4 Tips that Help Make Healthy Snacking Easy

Janet Tiberian Author
By Janet Tiberian, MA, MPH, CHES
February 19, 2024
Man preparing healthy snack bowl

Snacks are a big industry in the U.S. They constitute almost 25 percent of Americans’ calories and account for one-third of daily added sugar, according to a study published in PLOS Global Public Health.

Twenty-five percent of Americans consume between 400 and 500 calories per day in snacks. For many people, this means they’re consuming more calories via snacks than breakfast but without the nutritional value. And while this is a concern for all Americans, it’s especially concerning for the 1 in 10 Americans with type 2 diabetes and the 18 million with heart disease.

Researchers from The Ohio State University (OSU) analyzed survey data from almost 24,000 people older than age 30 who participated in the National Health and Nutrition Examination Survey (NHANES) between 2005 and 2016. NHANES collects 24-hour dietary information called a “recall” from each participant that includes details about the foods consumed and time frame. While a 24-hour recall is just a snapshot of one’s dietary habits, it does provide a lot of information on our nation’s nutritional habits when conducted on a large-scale basis.  

Researchers also factored in HbA1c -- a blood test that measures the average blood sugar levels over the past three months. This allowed researchers to divide participants into four groups based on blood sugar levels, e.g., non-diabetes, prediabetes, controlled diabetes and poorly controlled diabetes.

Results showed:

  • Snacks comprised between 19.5 percent and 22.4 percent of total calories. 
  • Typically, snacks were convenience foods laden in fat, salt, sugar and unhealthy carbohydrates, followed by alcoholic and sweetened non-alcoholic beverages.
  • Snacking was light on healthier foods such as milk, dairy, fruit, grains and vegetables.
  • Participants with diabetes reported healthier snacks. This was attributed to effective public health nutrition campaigns and personal nutrition education.

“I’m not surprised by these results,” says Bernard Kaminetsky, MD, medical director, MDVIP. “Snacking has been a big part of the typical American diet for decades.”

Louisiana State University (LSU) researchers concurred with OSU’s findings in that snacks contribute to about 20 percent of our daily calories. They found that Americans average between 1.2 and 3.0 snacks per day, according to a meta-analysis published in Nutrients.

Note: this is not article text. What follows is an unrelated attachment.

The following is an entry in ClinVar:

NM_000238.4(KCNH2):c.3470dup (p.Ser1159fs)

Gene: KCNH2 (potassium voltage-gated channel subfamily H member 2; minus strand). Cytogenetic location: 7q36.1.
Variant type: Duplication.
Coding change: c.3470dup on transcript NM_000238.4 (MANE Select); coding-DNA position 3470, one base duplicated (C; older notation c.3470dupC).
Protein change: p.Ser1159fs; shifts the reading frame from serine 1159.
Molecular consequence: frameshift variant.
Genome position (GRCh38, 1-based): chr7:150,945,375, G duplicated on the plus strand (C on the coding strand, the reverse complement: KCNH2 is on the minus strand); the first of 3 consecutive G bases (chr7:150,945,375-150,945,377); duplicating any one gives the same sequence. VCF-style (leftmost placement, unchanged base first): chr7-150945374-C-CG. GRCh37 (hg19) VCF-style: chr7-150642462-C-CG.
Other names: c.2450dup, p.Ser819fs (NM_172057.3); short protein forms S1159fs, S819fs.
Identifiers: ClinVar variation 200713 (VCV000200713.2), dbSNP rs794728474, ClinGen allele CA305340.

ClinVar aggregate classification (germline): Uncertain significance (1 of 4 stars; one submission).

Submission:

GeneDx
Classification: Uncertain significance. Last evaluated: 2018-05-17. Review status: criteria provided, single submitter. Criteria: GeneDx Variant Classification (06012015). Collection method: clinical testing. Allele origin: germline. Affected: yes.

Furthermore, LSU’s analysis also suggested that not all snacking is detrimental. Fruits and vegetables improved an overall diet, while unhealthy options contributed to more negative body compositions and bad cholesterol levels. Like OSU, they also found that snack choices were influenced by education.

Healthy Snacking Made Easy

Here are four tried-and-true tactics you can take to keep your snacking healthy.

Combine healthy fat, protein and complex carbohydrate. Healthy fats help you feel full longer and combining protein with a complex carbohydrate helps stabilize your blood sugar. Examples include:

  • A small apple with two tablespoons of peanut butter combines a complex carbs and healthy fat and protein. This snack provides about 280 calories, 8 grams of protein, 16 grams of fat and 7 grams of fiber.
  • Strawberries, Greek yogurt and chia seeds pair complex carbs (strawberries) and healthy fat and protein in the yogurt and chia seeds. This snack provides about 150 calories, 12 to 17 grams of protein, 8 grams of fat and 3 grams of fiber.
  • Four whole grain crackers, one cup of sliced cucumbers, 3.5 ounces of hummus - 275 calories, 7 grams of protein, 10.5 grams of fat and 8 grams of fiber.    

Be mindful. Only snack in response to hunger not stress. And don’t mindlessly snack while watching television, surfing the internet or working at your desk.

Plan ahead, prep in advance and take with you. Plan your snacks before you go grocery shopping. Prepare them in advance, maybe on a Sunday. Take them with you to work or errands.

Watch calories and sugar content in snack beverages. Many package “healthy snacks” like smoothies, yogurt and granola bars are laden with processed ingredients and sugar. Be sure to read the nutrition facts label.

Always check with your doctor before making dietary changes. If you don’t have a primary care physician, consider joining an MDVIP-affiliated practice. MDVIP-affiliated doctors have the time to work with you to focus on your health and wellness. Find a physician near you and begin your partnership in health »

About the Author
Janet Tiberian Author
Janet Tiberian, MA, MPH, CHES

Janet Tiberian is MDVIP's health educator. She has more than 25 years experience in chronic disease prevention and therapeutic exercise.

View All Posts By Janet Tiberian, MA, MPH, CHES
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